Pest Management

Pest management encompasses a broad range of topics related to pests of crops such as weeds, diseases (fungal, bacterial and viral), insects, vertebrates (gophers), and slugs and snails. Pests of livestock include filth flies and various diseases caused by fungi, bacteria or viruses, not to mention predators. The information provided here is focused mostly on ecological approaches to pest management. If you can eliminate or reduce the conditions which favor pest populations, these preventive actions can help avoid more expensive measures needed to control pest outbreaks.

This page offers information on pest management for crops and livestock. Many of the fruit, vegetable, and livestock guides listed in other sections of this website have information specific to pests of those crops or livestock (for example, Grapes: Organic Production has much information on grape pests). If you’re looking for pests of crops, try ATTRA’s Sustainable Pest and Weed Control Database which contains information about materials to help manage a wide range of crop pests, as well as information about prevention of specific pests.

Importantly, this section also has much information about ecologically based approaches to pest management. This type of information is generally broader and focuses on how to better manage your farm’s ecology in order to reduce pest populations.

Use ATTRA’s Sustainable Pest and Weed Control Database Here

Don’t Miss

Featured Topics

ATTRA’s Pest Management Resources

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Aphids feeding on cowpeas in Mount Pleasant, TX

NCAT Releases Updated Tipsheets on Soil Solarization and Biosolarization

Are you struggling with weeds or pests? Solarization and biosolarization might be the solution you’re looking for. The National Center for Appropriate Technology (NCAT) has updated its Soil Solarization and Biosolarization tipsheet, along with its Spanish counterpart, to help farmers understand and use this technique that uses the sun’s energy to kill weeds.
high tunnel

Insect Netting for Spray-Free Insect Control on Small Farms

As I walked through the high tunnels in mid-July 2020, a frustration set in that it may not be possible to grow greenhouse cucumbers without spraying them. In my previous role as Farm Director at Hip Peas Farm, a peri-urban microfarm in Hooksett, New Hampshire, we had a demand for greenhouse cucumbers. These pests presented a huge problem for us, as we were attempting to be a completely spray-free operation.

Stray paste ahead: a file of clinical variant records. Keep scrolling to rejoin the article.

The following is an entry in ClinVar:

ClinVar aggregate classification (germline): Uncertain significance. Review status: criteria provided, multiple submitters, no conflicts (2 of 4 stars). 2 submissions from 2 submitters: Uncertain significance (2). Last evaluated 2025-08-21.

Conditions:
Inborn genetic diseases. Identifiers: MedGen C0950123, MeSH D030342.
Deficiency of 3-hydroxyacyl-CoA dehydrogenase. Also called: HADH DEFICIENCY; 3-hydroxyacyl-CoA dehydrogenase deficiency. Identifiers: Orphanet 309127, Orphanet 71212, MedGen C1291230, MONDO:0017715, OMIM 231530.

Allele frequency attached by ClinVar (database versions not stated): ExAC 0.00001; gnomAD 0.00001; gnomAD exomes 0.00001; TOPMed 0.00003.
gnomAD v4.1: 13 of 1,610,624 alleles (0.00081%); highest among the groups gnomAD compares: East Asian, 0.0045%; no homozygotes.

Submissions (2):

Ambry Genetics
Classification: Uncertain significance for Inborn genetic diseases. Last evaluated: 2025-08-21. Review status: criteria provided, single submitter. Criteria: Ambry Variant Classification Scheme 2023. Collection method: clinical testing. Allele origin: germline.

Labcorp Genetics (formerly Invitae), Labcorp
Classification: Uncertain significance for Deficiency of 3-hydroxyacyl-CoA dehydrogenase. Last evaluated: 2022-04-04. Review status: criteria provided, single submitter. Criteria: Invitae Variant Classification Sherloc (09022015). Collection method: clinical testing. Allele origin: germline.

Dan Birnstihl, NCAT Sustainable Agriculture Specialist

Farm Visit to JSM Organics with Congressman Panetta and Under Secretary Moffitt

Staff from the National Center for Appropriate Technology’s (NCAT) ATTRA sustainable agriculture program had been planning for months to create a video tour of JSM Organics, one of the Latino-owned farms featured in this year’s Latino Farmer Conference.
By Ann Baier, NCAT Sustainable Agriculture Specialist
A combcutting implement removing broadleaf plants from a grass crop.

Combcutting: An Innovative Approach for Reducing Broadleaf Weeds in Small Grains

When a small grain crop like wheat, oat, barley, or rye is in the vegetative growth stage and prior to stem development, the crop’s leaves are very flexible. Broadleaf weeds like Canada Thistle growing within the vegetative cash crop generally have a stem, which continues to get thicker and stiffer as the weed matures. Combcutting technology uses a series of stationary knives that are set at a specific angle and distance from each other.
By Justin Morris, Regenerative Livestock Specialist

Solarization and Biosolarization: Harnessing the Sun and Organic Matter to Control Weeds

Biosolarization is an innovation in the realm of weed control.…

A Spring IPM Toolbox for Controlling Powdery Mildew in Vineyards

Powdery mildew has plagued vineyards since time immemorial. If temperatures reach between 70 and 85 degrees, chances are, powdery mildew has woken up from its slumber and is ready to infect your grapes. When left unchecked, this fungus can reduce vine growth, sabotage yields, and reduce fruit quality. There are all sorts of practices in our integrated pest-management toolbox that we can use to control powdery mildew. Prevention is always number one, but there are plenty of mitigation strategies we can employ as well. Here are some good examples:
By Katherine Favor, NCAT Sustainable Agriculture Specialist

Soil Steaming for High Tunnels

Soil steaming on farms is an emerging technology that is being…

Exploring the Garden for Beneficial Insects!

Like many, during these challenging times, I’ve turned to home gardening! I’ve used gardening as an opportunity to reconnect with nature and clear my head, all while staying close to home during the quarantine.
By Jamie Fanous, Sustainable Agriculture Specialist

Creating Habitat for Beneficials to Control Aphids in Pecans

For the past growing season, my staff and I have been involved with designing and managing a cover crop mix in pecan orchards in Northern California to attract beneficials, which provide some control of two species of pecan aphids.
Rex Dufour, NCAT Sustainable Agriculture Specialist

Episode 174. Solarization, Biosolarization, and the Pandemic

In this episode of Voices from the Field, Martin Guerena, a sustainable…

Electric Deer Fencing with Kenny Simon

This video was recorded during the "Electric Deer Fence Workshop"…
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